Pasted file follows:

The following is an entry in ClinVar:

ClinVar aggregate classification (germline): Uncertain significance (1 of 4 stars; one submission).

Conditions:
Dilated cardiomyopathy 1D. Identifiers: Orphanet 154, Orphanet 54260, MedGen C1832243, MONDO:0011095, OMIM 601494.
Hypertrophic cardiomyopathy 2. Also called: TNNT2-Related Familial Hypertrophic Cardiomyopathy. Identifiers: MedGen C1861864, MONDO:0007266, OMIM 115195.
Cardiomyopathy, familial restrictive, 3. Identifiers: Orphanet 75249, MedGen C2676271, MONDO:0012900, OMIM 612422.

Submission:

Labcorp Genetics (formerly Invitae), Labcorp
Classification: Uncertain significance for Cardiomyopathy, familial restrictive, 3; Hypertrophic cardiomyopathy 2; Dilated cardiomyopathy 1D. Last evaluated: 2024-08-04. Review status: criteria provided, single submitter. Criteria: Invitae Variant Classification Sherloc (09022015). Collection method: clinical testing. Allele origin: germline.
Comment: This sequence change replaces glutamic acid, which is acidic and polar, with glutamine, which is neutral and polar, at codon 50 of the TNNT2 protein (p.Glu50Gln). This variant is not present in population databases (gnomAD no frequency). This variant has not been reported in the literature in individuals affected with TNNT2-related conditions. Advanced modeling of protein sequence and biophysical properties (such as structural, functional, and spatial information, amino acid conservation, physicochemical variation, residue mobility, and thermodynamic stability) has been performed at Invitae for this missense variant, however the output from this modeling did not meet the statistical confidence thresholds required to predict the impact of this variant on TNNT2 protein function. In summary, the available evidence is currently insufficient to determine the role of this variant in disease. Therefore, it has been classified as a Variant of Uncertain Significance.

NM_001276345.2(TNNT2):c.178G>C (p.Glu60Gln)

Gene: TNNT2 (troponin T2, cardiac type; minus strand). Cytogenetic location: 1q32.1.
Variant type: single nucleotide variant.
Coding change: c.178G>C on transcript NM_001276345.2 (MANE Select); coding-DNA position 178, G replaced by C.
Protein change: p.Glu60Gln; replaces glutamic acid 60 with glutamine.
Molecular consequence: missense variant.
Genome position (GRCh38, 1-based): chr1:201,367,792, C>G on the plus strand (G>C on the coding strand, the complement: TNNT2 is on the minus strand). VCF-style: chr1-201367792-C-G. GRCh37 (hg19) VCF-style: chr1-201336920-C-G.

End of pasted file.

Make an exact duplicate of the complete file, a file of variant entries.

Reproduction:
The following is an entry in ClinVar:

ClinVar aggregate classification (germline): Uncertain significance (1 of 4 stars; one submission).

Conditions:
Dilated cardiomyopathy 1D. Identifiers: Orphanet 154, Orphanet 54260, MedGen C1832243, MONDO:0011095, OMIM 601494.
Hypertrophic cardiomyopathy 2. Also called: TNNT2-Related Familial Hypertrophic Cardiomyopathy. Identifiers: MedGen C1861864, MONDO:0007266, OMIM 115195.
Cardiomyopathy, familial restrictive, 3. Identifiers: Orphanet 75249, MedGen C2676271, MONDO:0012900, OMIM 612422.

Submission:

Labcorp Genetics (formerly Invitae), Labcorp
Classification: Uncertain significance for Cardiomyopathy, familial restrictive, 3; Hypertrophic cardiomyopathy 2; Dilated cardiomyopathy 1D. Last evaluated: 2024-08-04. Review status: criteria provided, single submitter. Criteria: Invitae Variant Classification Sherloc (09022015). Collection method: clinical testing. Allele origin: germline.
Comment: This sequence change replaces glutamic acid, which is acidic and polar, with glutamine, which is neutral and polar, at codon 50 of the TNNT2 protein (p.Glu50Gln). This variant is not present in population databases (gnomAD no frequency). This variant has not been reported in the literature in individuals affected with TNNT2-related conditions. Advanced modeling of protein sequence and biophysical properties (such as structural, functional, and spatial information, amino acid conservation, physicochemical variation, residue mobility, and thermodynamic stability) has been performed at Invitae for this missense variant, however the output from this modeling did not meet the statistical confidence thresholds required to predict the impact of this variant on TNNT2 protein function. In summary, the available evidence is currently insufficient to determine the role of this variant in disease. Therefore, it has been classified as a Variant of Uncertain Significance.

NM_001276345.2(TNNT2):c.178G>C (p.Glu60Gln)

Gene: TNNT2 (troponin T2, cardiac type; minus strand). Cytogenetic location: 1q32.1.
Variant type: single nucleotide variant.
Coding change: c.178G>C on transcript NM_001276345.2 (MANE Select); coding-DNA position 178, G replaced by C.
Protein change: p.Glu60Gln; replaces glutamic acid 60 with glutamine.
Molecular consequence: missense variant.
Genome position (GRCh38, 1-based): chr1:201,367,792, C>G on the plus strand (G>C on the coding strand, the complement: TNNT2 is on the minus strand). VCF-style: chr1-201367792-C-G. GRCh37 (hg19) VCF-style: chr1-201336920-C-G.